There are 5.4 million adults on the autism spectrum in the U.S. today. For these people, a job demonstrates more than self-sufficiency. A job promotes self-worth and achieving one’s full potential; two of Maslow’s needs often overlooked.
Up until fairly recently, research and treatment for autism spectrum disorder focused on infants and children. However, with more focus on integrating adults with disabilities in the workforce, there is finally some action.
Training for autistic adults to enter the workforce and maintain employment is a reasonable accommodation for many jobs. Schools, therapists, and employers work together to support desirable behaviors in autistic adults.
Americans With Disabilities Act and Autistic Adults
The Americans With Disabilities Act (ADA) is a broad law that ensures people with disabilities have equal access to and do not face discrimination in
- Government service
- Public transportation
- Facilities that are open to the public, even if privately owned and operated (for example, grocery stores, theaters, gyms or offices)
- Communication service
These protections apply adults with autism, whether or not they call themselves disabled. However, if an adult requests a reasonable accommodation for their disability, a business should be prepared to make one.
For example, many autistic adults have trouble with showing the correct facial emotion. A reasonable accommodation might include a mirror in the workspace so an individual may check his or her expression.
Hiring Adults With Autism
Many organizations actively seek employees who think differently as part of their inclusion and diversity programs. Well-planned recruitment, onboarding, and training build success.
Start with inclusive language in job descriptions. Describe the wanted behaviors and key performance indicators in concrete language. Think about your interview process and consider where and when it takes place.
Does it reflect the physical setup of the job? Does your interview process reflect the social demands in your workplace? If the job requires self-directed work alone in an office, is it in the candidate’s best interest to conduct rapid-fire group interviews in the cafeteria?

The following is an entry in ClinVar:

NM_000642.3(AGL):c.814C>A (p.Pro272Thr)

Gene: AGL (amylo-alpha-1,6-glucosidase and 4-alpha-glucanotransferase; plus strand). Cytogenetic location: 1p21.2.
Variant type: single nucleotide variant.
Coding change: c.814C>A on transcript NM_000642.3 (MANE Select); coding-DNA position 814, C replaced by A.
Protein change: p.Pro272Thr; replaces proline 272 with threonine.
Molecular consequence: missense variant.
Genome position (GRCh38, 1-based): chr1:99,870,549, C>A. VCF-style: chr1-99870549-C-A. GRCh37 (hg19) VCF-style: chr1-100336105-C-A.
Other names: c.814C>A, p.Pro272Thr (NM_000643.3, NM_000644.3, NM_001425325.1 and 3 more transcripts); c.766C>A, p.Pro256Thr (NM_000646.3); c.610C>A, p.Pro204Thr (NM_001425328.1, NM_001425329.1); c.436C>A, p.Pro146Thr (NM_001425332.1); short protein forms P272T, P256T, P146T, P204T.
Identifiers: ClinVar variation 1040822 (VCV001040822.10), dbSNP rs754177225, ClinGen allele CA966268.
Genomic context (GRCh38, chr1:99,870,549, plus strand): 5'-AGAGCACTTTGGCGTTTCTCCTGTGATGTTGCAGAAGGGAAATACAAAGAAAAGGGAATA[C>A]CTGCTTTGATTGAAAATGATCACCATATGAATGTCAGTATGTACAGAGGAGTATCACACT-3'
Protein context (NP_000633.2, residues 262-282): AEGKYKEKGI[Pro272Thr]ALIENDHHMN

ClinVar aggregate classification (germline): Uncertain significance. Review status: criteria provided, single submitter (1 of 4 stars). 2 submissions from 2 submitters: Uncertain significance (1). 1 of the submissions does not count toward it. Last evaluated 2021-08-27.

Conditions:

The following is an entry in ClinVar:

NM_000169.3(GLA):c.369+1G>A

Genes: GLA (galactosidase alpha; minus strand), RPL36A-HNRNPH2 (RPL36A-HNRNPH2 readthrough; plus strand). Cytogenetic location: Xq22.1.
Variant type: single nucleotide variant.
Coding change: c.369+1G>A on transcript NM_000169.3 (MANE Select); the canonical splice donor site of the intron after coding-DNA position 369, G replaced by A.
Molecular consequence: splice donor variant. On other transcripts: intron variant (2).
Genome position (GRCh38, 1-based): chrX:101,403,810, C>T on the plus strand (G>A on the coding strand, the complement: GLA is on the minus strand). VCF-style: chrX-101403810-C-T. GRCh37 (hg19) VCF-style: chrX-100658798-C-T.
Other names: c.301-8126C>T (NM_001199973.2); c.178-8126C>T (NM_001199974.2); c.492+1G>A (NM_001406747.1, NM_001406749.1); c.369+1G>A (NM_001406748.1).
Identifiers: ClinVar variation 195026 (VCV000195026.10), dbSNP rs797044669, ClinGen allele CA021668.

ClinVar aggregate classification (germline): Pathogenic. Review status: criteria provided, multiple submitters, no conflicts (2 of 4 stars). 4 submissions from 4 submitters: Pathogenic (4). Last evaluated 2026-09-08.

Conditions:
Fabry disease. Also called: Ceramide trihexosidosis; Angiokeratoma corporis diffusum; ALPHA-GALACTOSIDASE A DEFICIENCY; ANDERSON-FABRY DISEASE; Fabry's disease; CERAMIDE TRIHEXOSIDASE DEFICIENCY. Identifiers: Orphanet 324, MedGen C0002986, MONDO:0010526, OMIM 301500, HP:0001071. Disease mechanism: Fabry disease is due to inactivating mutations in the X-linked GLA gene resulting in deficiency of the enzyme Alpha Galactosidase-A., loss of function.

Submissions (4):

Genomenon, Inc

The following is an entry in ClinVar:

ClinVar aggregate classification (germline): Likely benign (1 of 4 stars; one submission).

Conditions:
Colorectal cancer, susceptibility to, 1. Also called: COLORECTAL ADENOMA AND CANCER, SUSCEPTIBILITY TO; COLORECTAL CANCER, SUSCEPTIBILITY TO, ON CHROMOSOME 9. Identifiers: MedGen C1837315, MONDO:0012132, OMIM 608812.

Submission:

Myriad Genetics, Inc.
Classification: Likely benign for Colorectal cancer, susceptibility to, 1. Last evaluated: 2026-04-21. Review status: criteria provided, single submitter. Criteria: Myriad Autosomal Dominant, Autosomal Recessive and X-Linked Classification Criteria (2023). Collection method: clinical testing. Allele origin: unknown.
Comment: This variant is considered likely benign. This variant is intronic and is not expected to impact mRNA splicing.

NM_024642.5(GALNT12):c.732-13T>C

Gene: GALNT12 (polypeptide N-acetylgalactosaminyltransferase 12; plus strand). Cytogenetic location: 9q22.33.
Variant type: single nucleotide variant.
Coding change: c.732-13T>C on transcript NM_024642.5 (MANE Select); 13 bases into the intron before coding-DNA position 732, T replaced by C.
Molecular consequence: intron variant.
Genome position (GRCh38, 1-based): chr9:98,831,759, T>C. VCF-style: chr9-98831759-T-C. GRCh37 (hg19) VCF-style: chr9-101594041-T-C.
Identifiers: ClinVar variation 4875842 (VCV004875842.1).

Training for Autistic Adults
Onboarding and training for autistic adults do not necessarily look any different than onboarding and training for neurotypical new hires. Many people with autism arrive with advanced educations and many hours of ABA therapy for autism completed.
Once on the job, these work-ready adults might need little or no accommodation. A behavioral analyst might accompany a worker to break down unfamiliar actions into concrete steps, but this step may be unnecessary.
More likely, other employees need education and training to understand
- Anxiety due to unfamiliar social situations
- Executive function difficulties
- Sensory overload
- Concrete feedback loops
Managers and co-workers find inclusion less challenging when given the tools to help a co-worker.
Working Together for Inclusion
Tapping into an underutilized pool of talent, like adults with autism comes with great rewards. Employers benefit from talent diversity and workers with autism gain pride in their accomplishments.
Clear job descriptions and careful recruitment bring the best candidates. Training for autistic adults and neurotypical co-workers leads to success on the job.
Are you interested in more articles at the intersection of health and human resources? Check out some of our other articles!